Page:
Real-time quantitative PCR (qPCR) has become a definitive technique for quantification of differences in gene expression levels between samples. Over the past 10 years, the popularity of this method has grown exponentially, with the publication of well over 25,000 papers from diverse fields of science. Apart from the broad applicability of the technique, one of the central factors that have stimulated its impressive growth is the increased demand from journal review panels for the use of RT-qPCR to support phenotypic observations with quantitative, molecular data. Furthermore, gene expression analysis is now being used to support protein expression data from proteomics-based assays.
In this section we discuss MIQE guidelines that define the minimum information that needs to be provided when publishing qPCR experiments. We also describe RDML an XML-based markup language created for the consistent reporting of real-time PCR experiments.
Related Topics: qPCR Reagents, qPCR Instrumentation, Assay Design and Optimization, Real-Time PCR Data Analysis, Real-Time PCR Troubleshooting, High Resolution Melting, and PCR Primer and Probe Chemistries.
A number of technical deficiencies can affect RT-qPCR assay performance, including improper experimental design, inadequate controls and replicates, lack of well-defined experimental conditions and sample handling techniques, poor quality of the RNA sample, suboptimal choice of primers for reverse transcription and qPCR reactions, lack of validation of reference genes, and inappropriate methods of data analysis. In an effort to assist the scientific community in producing consistent, high-quality data from qPCR experiments, the MIQE guidelines were published (Bustin et al. 2009) to provide directions for researchers to develop robust qPCR experiments and critically evaluate published qPCR experimental conclusions.
Given the highly dynamic nature of mRNA transcription and the potential variables introduced in sample handling and in the downstream processing steps (Garson et al. 2009), a standardized approach to each step of the RT-qPCR workflow is critical for reliable and reproducible results. The MIQE guidelines provide this framework with a checklist of experimental parameters to ensure high-quality results that will meet the acceptance criteria of any journal (Bustin et al. 2009).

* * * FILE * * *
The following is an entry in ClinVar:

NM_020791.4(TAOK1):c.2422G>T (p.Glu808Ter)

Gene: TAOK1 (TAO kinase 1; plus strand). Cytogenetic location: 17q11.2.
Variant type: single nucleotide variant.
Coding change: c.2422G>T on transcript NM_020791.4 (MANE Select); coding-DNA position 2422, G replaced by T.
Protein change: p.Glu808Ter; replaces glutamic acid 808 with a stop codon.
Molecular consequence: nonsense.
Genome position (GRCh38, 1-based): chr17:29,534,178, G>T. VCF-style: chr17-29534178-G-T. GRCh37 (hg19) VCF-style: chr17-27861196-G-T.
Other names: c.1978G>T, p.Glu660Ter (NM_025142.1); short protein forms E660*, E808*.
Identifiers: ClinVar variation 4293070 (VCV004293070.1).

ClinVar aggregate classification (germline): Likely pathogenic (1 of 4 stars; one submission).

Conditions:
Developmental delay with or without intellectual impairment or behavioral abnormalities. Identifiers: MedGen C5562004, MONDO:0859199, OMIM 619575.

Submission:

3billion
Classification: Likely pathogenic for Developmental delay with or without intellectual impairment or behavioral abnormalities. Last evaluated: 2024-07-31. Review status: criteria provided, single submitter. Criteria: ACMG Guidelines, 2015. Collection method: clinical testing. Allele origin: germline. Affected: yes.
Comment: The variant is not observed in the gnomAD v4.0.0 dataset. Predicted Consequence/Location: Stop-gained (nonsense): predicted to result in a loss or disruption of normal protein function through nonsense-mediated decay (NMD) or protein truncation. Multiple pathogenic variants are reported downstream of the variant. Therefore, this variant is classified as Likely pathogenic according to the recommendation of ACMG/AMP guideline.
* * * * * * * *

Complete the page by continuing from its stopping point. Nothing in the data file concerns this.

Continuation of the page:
Failure to properly account for individual quality control factors such as RNA integrity (see table below, Gingrich et al. 2008) can easily lead to erroneous conclusions, and in a worst case scenario, publication retraction (Bohlenius et al. 2007).
Impact of RNA degradation on real-time qPCR Cq*
* Real-time qPCR was performed on liver carcinoma RNA samples that were degraded for different lengths of time by incubation at 90°C. Mean Cq values of five transcripts obtained from triplicate reactions were determined at a threshold of 100 relative fluorescence units (RFU). ΔCq indicates the change in Cq value over the 7 hr degradation period. Cq, quantification cycle; RQI, RNA quality indicator.
The publication of the MIQE guidelines was followed by an XML-based RDML for the consistent reporting of real-time PCR data, developed by the RDML consortium (Lefever et al. 2009). This consortium is active in the development of appropriate and standardized terminology, guidelines on minimum information for biological and biomedical investigations, and a flexible and universal data file structure with tools to create, process, and validate RDML files. Additional detailed information about the RDML project is available at www.rdml.org.
The ultimate goal of RDML and MIQE is to establish a clear framework within which to conduct RT-qPCR experiments and to provide an established yardstick for reviewers and editors to use in the evaluation of the technical quality of submitted manuscripts. As a consequence, investigations that use this widely applied methodology will produce data that are more consistent, more comparable, and ultimately more reliable.
For over a decade now, Bio-Rad has provided researchers with tools and training for real-time PCR assay optimization and validation that directly support the MIQE guidelines objectives. Most recently, Bio-Rad updated the CFX Manager™ software to enable RDML data export and entered into an arrangement with Biogazelle to distribute qbasePLUS software with our real-time PCR detection systems. This program enables users to annotate their experiments with MIQE-compliant experimental details and analyze their qPCR data using correct mathematical and statistical tools.
Practical step-by-step guidelines on how to implement the MIQE guidelines can be found in our technical note literature, downloadable from the documents tab below.
New tools, such as a free-download iPhone and iPad MIQE application, assist researchers with MIQE compliance. Developed by real-time PCR (qPCR) experts Michael W. Pfaffl, a professor at Technische Universität München, and Afif Abdel Nour, an associate professor at LaSalle Beauvais, the MIQE qPCR App provides researchers with the checklists and resources needed to ensure MIQE compliance for their qPCR experiments in a convenient handheld format.
Böhlenius H et al. (2007). Retraction, Science 316, 367.
Bustin SA et al. (2009). The MIQE guidelines: minimum information for publication of quantitative real-time PCR experiments. Clin Chem 55, 611–622.
Garson JA et al. (2009). Unreliable real-time PCR analysis of human endogenous retrovirus-W (HERV-W) RNA expression and DNA copy number in multiple sclerosis. AIDS Res Hum Retroviruses 25, 377–378; author reply 379–381.
Gingrich J et al. (2008). Effect of RNA degradation on data quality in quantitative PCR and microarray experiments. Bio-Rad Bulletin 5452.
Lefever S et al. (2009). RDML: Structured language and reporting guidelines for real-time quantitative PCR data. Nucleic Acids Res 37, 2065–2069.